Recently, in the news, there have been a couple of instances in which evidence has been presented, and then shown to be false. One included the photo of a young child crying, which was put forth as evidence of atrocities at the southern border of the United States. It turned out that the photo did not depict what the proponents claimed.  A second photo depicted children in cages, and was used to condemn the policies of the current administration. As it turns out, at least some of those photos were taken many years ago, under a different administration. The evidence that was presented was not evidence of the claim at all! My intent is not to comment one way or the other on this political issue. However, we as followers of God should take warning about how we process “evidence.” When even Christians responded to these type of incidents with, “it doesn’t really matter…it COULD have been…,” they are revealing that the truth does not matter to them, but only an agenda. Truth is established on facts. If we are not honest with the interpretation of the evidence, then we are adopting the attitude that truth is subjective, and can be whatever we want to be true.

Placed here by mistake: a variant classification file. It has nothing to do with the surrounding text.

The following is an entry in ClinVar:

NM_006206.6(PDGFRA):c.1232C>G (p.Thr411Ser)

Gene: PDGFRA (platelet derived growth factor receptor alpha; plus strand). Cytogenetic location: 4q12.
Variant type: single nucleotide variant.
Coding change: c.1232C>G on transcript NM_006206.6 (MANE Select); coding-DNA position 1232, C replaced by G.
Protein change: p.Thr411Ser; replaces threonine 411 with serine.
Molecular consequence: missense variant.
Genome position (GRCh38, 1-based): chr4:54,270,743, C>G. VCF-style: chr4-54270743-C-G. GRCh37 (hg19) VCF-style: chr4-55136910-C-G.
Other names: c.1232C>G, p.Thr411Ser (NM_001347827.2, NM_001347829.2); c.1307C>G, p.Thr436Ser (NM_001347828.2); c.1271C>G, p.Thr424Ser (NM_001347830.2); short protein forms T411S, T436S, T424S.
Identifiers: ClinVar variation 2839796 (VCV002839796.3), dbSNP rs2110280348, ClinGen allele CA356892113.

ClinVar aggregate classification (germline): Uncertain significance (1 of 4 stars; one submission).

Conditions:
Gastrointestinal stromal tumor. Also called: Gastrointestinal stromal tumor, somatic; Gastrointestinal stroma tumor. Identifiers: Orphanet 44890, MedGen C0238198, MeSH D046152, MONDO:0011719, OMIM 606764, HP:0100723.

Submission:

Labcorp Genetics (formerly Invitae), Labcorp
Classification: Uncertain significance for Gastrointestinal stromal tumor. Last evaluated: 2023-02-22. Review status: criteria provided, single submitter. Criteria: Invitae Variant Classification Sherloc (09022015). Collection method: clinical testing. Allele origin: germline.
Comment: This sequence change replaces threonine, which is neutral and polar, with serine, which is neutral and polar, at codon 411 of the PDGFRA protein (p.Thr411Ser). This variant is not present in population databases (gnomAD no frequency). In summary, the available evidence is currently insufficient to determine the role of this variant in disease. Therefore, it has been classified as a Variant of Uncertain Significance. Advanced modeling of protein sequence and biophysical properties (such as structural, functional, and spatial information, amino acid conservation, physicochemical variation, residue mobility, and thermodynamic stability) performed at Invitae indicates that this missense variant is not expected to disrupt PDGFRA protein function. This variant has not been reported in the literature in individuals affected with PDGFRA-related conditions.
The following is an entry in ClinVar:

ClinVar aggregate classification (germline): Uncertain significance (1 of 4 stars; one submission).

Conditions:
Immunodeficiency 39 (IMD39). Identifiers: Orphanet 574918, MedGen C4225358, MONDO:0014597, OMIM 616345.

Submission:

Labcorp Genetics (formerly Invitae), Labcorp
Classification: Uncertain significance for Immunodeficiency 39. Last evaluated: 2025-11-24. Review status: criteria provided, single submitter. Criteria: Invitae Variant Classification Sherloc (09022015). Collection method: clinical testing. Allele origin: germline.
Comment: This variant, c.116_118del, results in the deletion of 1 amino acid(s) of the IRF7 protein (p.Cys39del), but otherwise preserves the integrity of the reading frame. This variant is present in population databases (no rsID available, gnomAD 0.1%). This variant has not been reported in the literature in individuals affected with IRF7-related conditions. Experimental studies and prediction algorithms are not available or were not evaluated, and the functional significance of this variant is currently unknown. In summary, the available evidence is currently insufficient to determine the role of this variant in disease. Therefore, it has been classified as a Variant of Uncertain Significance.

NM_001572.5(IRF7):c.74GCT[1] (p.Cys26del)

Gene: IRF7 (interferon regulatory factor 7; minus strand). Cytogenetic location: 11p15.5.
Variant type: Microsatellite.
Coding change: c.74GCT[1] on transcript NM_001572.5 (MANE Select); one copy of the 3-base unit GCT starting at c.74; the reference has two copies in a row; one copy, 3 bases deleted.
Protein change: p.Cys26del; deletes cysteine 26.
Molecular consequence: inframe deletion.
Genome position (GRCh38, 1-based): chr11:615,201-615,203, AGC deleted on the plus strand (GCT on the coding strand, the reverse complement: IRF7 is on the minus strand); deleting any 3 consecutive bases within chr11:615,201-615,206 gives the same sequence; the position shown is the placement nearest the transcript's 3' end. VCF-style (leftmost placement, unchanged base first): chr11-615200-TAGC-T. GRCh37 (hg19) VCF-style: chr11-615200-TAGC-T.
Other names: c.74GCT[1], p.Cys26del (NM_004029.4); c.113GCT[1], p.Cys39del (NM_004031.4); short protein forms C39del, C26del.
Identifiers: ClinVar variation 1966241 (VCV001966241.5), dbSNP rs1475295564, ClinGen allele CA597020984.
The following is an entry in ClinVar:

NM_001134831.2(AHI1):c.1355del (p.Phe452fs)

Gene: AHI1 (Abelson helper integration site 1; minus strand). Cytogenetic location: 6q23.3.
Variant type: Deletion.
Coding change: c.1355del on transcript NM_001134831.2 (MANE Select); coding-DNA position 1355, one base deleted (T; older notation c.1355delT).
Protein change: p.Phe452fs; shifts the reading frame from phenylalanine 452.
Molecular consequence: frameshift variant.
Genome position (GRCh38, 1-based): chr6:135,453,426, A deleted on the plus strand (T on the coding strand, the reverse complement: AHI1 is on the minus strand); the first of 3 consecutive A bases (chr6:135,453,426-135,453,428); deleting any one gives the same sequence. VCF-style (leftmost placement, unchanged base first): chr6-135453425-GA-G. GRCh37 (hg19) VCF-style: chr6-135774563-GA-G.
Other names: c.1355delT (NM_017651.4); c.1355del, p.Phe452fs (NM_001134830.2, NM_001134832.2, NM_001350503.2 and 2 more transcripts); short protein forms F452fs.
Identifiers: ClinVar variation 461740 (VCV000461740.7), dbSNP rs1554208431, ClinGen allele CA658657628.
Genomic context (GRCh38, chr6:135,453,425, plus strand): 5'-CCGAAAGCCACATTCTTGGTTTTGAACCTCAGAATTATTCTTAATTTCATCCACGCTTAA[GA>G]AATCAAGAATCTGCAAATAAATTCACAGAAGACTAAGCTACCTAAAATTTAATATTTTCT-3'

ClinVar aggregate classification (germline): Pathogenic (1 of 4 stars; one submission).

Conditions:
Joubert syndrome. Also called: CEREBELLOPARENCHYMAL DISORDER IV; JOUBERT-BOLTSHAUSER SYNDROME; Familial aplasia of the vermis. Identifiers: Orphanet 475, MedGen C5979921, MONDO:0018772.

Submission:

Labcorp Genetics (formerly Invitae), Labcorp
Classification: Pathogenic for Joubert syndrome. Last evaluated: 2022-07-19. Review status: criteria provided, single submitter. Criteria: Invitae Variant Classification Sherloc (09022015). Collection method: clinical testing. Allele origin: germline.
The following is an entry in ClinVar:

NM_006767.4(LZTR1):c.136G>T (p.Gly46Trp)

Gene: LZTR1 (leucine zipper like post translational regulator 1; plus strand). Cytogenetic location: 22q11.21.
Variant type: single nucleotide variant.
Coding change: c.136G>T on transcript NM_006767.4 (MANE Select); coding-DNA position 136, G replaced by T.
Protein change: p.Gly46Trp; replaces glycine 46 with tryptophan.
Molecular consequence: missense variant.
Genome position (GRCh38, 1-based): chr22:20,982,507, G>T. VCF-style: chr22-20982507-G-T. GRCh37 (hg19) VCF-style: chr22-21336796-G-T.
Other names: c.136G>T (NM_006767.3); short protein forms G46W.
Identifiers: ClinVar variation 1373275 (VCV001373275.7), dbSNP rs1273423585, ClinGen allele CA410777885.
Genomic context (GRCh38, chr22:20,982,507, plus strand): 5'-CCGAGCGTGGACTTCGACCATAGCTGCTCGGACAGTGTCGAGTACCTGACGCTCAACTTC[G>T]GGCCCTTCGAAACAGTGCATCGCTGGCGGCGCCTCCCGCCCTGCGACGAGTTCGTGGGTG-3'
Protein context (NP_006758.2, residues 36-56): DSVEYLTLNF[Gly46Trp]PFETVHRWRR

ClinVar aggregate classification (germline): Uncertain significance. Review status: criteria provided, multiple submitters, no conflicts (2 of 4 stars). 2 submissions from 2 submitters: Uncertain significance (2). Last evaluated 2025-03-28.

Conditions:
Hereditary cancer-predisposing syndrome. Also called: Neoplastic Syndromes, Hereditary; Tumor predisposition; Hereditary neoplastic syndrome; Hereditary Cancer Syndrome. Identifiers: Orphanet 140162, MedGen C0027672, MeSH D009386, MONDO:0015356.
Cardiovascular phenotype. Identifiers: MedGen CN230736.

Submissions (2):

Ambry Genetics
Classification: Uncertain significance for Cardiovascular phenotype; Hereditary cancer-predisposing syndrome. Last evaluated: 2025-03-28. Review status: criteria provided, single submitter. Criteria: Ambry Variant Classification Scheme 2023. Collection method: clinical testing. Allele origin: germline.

Truth is not relative.  To accept that truth is relative is to accept that there is no such thing as absolute truth. To consider truth to be relative is to believe that circumstances or beliefs alter what is true. For example, there are many who change the meaning of the word of God simply because what they read there does not fit with our current cultural and societal norms. They believe the truth of the scriptures must change to keep pace with what is acceptable in our current society. Of course, that changes regularly as our society changes. Practices such as accepting homosexuality, women evangelists, and even things like abortion, are the direct result of accepting the idea that truth is relative.